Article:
Jacob Kamm

Jacob Kamm (12 December 1823 – 16 December 1912) was a prominent early transportation businessman in Oregon, USA.

Early life

Kamm was born on 12 December 1823, in Canton of Glarus, Switzerland.[1][2][3] His family migrated to America when he was 8 to Illinois, St. Louis and then New Orleans.[2][3][4] He worked as a printer's devil beginning at age 12.[5] A story repeated after Kamm's death was that a thief stole $12 from him in 1837, leading Kamm to work on a Mississippi steamer, the Ark, as a cabin boy.[3][4] Trained as an engineer on the Mississippi River, he was certified chief engineer with the St. Louis Association of Steamboat Engineers at age 25.[2] In 1849, he moved west with the California Gold Rush, piloting the Blackhawk, a steamer, on the Sacramento River.[2]


Kamm moved to Oregon in 1850 after being hired by the Milwaukie founder Lot Whitcomb onto his ship, The Lot Whitcomb, being the chief engineer on the Willamette River.[2][3][6] The Lot Whitcomb was launched on 25 December 1850.[3] Kamm and John C. Ainsworth joined with Abernathy and Clark, merchants from Oregon City, in 1854 or 1855 to build the Jenny Clark, a sternwheeler on the Willamette.[3][6] Kamm owned half of the Jenny Clark, Ainsworth owned a quarter, and Abernathy and Clark shared the remaining quarter.[6] They then built the Carrie Ladd steamer in 1858, called the "keystone of the Oregon Steam Navigation Company".[6]

He was a founder of the Oregon Steam Navigation Company in 1879 and a shareholder in the Ilwaco Railway and Navigation Company.[2][7] He built steamboats including in 1891, the Ocean Wave and in 1900, Athlon.[7] One of the companies he owned was the Vancouver Transportation Company.[7]

Kamm sold property to the city in about 1910 to construct Old Lincoln High School, currently known as Portland State University's Lincoln Hall.[8][9] His 1870s French Second Empire style home, the Jacob Kamm House was moved from its 14th and Main location in the 1950s to construct the current Lincoln High School.[2] This estate near 14th and Main contained 11 acres (45,000 m2).[2]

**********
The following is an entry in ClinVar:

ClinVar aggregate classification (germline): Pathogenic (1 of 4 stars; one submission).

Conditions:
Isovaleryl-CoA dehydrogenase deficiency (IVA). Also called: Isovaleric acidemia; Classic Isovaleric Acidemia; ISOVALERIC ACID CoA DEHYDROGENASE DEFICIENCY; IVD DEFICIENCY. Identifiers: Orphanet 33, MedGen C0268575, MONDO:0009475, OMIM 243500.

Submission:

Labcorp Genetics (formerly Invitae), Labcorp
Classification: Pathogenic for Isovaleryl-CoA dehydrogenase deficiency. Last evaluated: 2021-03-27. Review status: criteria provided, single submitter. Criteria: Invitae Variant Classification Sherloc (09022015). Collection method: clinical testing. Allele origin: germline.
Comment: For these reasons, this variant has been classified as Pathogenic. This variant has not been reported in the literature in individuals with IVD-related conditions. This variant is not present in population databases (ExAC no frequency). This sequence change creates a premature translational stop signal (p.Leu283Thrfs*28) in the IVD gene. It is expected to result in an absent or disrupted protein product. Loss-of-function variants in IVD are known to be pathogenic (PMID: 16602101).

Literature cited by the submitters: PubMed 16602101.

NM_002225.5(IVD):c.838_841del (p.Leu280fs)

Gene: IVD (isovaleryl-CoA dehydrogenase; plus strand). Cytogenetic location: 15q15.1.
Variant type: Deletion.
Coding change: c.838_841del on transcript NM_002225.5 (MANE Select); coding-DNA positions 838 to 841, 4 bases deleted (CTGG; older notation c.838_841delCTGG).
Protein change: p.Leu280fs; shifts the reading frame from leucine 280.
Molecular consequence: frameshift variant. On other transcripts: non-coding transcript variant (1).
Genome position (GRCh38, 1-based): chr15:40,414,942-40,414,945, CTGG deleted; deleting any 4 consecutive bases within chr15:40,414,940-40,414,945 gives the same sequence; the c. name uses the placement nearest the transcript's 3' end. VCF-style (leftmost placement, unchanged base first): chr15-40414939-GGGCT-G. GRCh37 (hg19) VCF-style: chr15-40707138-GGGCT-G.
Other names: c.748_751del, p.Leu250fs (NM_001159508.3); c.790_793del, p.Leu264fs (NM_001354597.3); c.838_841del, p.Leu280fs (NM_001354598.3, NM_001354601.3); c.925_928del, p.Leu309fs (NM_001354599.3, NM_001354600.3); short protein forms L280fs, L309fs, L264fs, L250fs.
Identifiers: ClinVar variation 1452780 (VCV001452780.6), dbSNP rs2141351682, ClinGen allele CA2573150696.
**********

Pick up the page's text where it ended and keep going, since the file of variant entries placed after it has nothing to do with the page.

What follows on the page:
Personal life

Kamm married Caroline Augusta Gray on 13 September 1859 during the Pig War, on the PS Eliza Anderson steamer just outside Fort Hope, Canada.[10][11][12] They had one son, Charles Tilton Kamm (1860-1906).[2][11][12][13] Kamm was a Mason, being inducted at age 21 in St. Louis.[2][14] In Portland, he was affiliated with the Multnomah Lodge in Oregon City, then the Willamette Lodge in Portland.[2] He was also a Knights Templar and a Shriner.[2]

Caroline Augusta Gray was born on 16 October 1840 at Camp Lapwai, outside Lewiston, Idaho.[11] Her father was William H. Gray.[11] She died in 1932.[5]

Late life and death

In December 1907, Kamm was "run down by a reckless bicycle rider" in Portland.[15][16] Another report described the bicyclist as a "careless boy bicyclist"; Kamm was confined to his bed for many days.[17]

Kamm became ill on 1 December 1912, "being an invalid" since the 1907 bicycle wreck.[18][19] By December 13, The Oregonian reported he "may only live a few hours", stating his condition was "sinking rapidly".[18] The following day, he entered a coma and died.[2][20][14] He was buried at the River View Cemetery in Portland.[21][22]